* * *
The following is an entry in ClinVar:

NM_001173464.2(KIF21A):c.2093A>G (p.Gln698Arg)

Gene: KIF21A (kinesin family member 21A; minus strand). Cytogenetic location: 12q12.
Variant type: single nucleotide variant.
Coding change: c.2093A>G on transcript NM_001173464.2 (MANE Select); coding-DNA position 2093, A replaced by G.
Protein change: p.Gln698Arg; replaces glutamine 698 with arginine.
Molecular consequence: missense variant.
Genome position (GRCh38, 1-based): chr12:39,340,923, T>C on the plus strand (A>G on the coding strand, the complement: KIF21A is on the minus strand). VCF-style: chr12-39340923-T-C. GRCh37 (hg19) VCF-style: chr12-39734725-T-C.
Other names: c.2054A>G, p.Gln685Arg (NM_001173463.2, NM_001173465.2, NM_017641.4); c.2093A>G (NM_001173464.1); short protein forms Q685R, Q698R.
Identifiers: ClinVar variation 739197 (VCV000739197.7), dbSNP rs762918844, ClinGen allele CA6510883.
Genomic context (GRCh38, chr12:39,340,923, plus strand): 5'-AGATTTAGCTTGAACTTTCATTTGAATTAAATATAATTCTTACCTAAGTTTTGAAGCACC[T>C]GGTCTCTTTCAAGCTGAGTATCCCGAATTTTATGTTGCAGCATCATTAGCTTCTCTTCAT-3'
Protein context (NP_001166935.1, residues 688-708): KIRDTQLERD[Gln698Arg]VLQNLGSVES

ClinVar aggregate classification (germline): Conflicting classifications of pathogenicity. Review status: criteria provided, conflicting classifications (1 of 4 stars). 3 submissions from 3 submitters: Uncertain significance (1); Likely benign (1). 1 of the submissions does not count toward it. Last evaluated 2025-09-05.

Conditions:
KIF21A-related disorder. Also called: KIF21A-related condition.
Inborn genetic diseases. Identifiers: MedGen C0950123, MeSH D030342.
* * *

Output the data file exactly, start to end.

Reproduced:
The following is an entry in ClinVar:

NM_001173464.2(KIF21A):c.2093A>G (p.Gln698Arg)

Gene: KIF21A (kinesin family member 21A; minus strand). Cytogenetic location: 12q12.
Variant type: single nucleotide variant.
Coding change: c.2093A>G on transcript NM_001173464.2 (MANE Select); coding-DNA position 2093, A replaced by G.
Protein change: p.Gln698Arg; replaces glutamine 698 with arginine.
Molecular consequence: missense variant.
Genome position (GRCh38, 1-based): chr12:39,340,923, T>C on the plus strand (A>G on the coding strand, the complement: KIF21A is on the minus strand). VCF-style: chr12-39340923-T-C. GRCh37 (hg19) VCF-style: chr12-39734725-T-C.
Other names: c.2054A>G, p.Gln685Arg (NM_001173463.2, NM_001173465.2, NM_017641.4); c.2093A>G (NM_001173464.1); short protein forms Q685R, Q698R.
Identifiers: ClinVar variation 739197 (VCV000739197.7), dbSNP rs762918844, ClinGen allele CA6510883.
Genomic context (GRCh38, chr12:39,340,923, plus strand): 5'-AGATTTAGCTTGAACTTTCATTTGAATTAAATATAATTCTTACCTAAGTTTTGAAGCACC[T>C]GGTCTCTTTCAAGCTGAGTATCCCGAATTTTATGTTGCAGCATCATTAGCTTCTCTTCAT-3'
Protein context (NP_001166935.1, residues 688-708): KIRDTQLERD[Gln698Arg]VLQNLGSVES

ClinVar aggregate classification (germline): Conflicting classifications of pathogenicity. Review status: criteria provided, conflicting classifications (1 of 4 stars). 3 submissions from 3 submitters: Uncertain significance (1); Likely benign (1). 1 of the submissions does not count toward it. Last evaluated 2025-09-05.

Conditions:
KIF21A-related disorder. Also called: KIF21A-related condition.
Inborn genetic diseases. Identifiers: MedGen C0950123, MeSH D030342.